Skipping AAT and studying CIMA - bad idea?

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I am a Business Management graduate that finished my studies in early April of 2023, I have very little accounting knowledge (bar a course I took at university) however I always knew that I wanted to study and work at the same time, which is something that Graduate Jobs normally offer. After applying and being rejected from hundreds of jobs within the last 3 months, I was offered a role as a Trainee Management Accountant at a company I am very interested in. During the interview, I was told that they are looking for someone fresh out of university with little to no experience with accounting as they wanted to 'mold me', full training would be offered and after my probation ends I would begin my studies. This sounded like a fantastic opportunity and I took the position with high hopes. 
 

I have been in the job for a month now and have received almost no training other than an online course I had to do where I just watched videos. As you could imagine, I still have very little knowledge of accounting other than the pieces I have picked up from asking questions and trying to teach myself. My trainer is constantly busy, gives me 5 minutes of her time and sets me off on a task where half the time I have no clue what I am doing.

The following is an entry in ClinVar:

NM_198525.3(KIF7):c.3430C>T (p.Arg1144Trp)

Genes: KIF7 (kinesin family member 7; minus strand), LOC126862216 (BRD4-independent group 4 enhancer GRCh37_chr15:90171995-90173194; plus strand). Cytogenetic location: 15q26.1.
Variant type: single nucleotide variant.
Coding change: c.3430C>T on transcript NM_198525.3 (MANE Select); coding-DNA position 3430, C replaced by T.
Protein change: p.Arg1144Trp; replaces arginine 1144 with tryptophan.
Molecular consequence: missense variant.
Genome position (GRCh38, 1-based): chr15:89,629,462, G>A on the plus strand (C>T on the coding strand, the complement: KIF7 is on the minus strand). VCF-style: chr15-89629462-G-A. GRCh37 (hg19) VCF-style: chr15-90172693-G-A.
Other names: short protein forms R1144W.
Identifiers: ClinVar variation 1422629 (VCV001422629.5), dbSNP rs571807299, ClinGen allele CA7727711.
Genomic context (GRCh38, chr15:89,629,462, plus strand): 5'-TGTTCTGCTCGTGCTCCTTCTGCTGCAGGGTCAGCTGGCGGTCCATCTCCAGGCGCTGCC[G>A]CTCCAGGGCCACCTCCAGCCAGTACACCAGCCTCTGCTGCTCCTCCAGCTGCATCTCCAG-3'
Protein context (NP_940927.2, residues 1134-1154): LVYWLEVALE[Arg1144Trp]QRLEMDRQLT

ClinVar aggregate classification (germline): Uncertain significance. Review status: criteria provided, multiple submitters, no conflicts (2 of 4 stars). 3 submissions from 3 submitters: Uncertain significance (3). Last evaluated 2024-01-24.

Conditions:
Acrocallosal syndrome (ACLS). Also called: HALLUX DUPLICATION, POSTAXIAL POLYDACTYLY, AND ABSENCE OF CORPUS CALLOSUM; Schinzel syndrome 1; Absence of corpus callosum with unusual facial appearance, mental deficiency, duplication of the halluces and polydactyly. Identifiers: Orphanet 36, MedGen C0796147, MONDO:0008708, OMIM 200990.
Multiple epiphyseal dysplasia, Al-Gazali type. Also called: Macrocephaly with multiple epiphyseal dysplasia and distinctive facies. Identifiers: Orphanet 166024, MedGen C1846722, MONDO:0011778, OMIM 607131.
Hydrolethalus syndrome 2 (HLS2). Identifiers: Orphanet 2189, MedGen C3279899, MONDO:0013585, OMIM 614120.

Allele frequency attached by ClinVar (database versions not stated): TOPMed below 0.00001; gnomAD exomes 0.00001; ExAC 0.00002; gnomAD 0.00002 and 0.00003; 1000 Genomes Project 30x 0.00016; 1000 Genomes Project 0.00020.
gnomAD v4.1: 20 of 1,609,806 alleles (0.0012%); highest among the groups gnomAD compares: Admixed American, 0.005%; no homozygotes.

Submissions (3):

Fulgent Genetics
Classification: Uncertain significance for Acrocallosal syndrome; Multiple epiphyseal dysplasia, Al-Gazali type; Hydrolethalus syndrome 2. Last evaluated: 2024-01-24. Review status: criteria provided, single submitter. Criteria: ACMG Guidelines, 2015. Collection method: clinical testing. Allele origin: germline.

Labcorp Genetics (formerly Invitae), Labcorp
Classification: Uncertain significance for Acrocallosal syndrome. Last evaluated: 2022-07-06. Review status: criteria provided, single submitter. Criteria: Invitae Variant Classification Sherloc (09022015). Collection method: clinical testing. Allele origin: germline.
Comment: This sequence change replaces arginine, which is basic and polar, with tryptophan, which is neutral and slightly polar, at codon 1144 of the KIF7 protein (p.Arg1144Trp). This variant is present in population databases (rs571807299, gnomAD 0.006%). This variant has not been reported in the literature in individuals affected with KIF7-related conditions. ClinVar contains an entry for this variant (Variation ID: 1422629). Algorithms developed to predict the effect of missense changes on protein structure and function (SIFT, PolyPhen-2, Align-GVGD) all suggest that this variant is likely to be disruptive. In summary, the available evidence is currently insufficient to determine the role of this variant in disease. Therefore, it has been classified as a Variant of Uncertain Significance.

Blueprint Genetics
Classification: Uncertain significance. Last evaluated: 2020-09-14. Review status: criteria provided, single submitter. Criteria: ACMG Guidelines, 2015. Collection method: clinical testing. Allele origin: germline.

Recently I asked about what my training would be like and she told me they are planning to skip AAT and move me straight onto CIMA. This came as a shock as they knew who they were hiring, I was very honest about my background so I naturally assumed the starting point would be AAT level 2; but they have said that there is no point doing it as AAT can be repetitiveness and teach you the same things as CIMA. I still think this is setting me up for failure - does anyone have any thoughts on this? 

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paddle steamer
By DJKL
10th Jan 2024 09:15

As a graduate why do you think you cannot take CIMA without AAT?

Graduates ought to be able to self learn far more readily than non graduates, the point of university is partly to impart the skill of being able to learn.

I see no issues, once your probation finishes you ought to embrace your studies (Though you could also self study whilst waiting)

Just to make you aware, accountancy is a career of constant study, year after year , for me 40 years this year, very little of that study was supervised, most was self taught.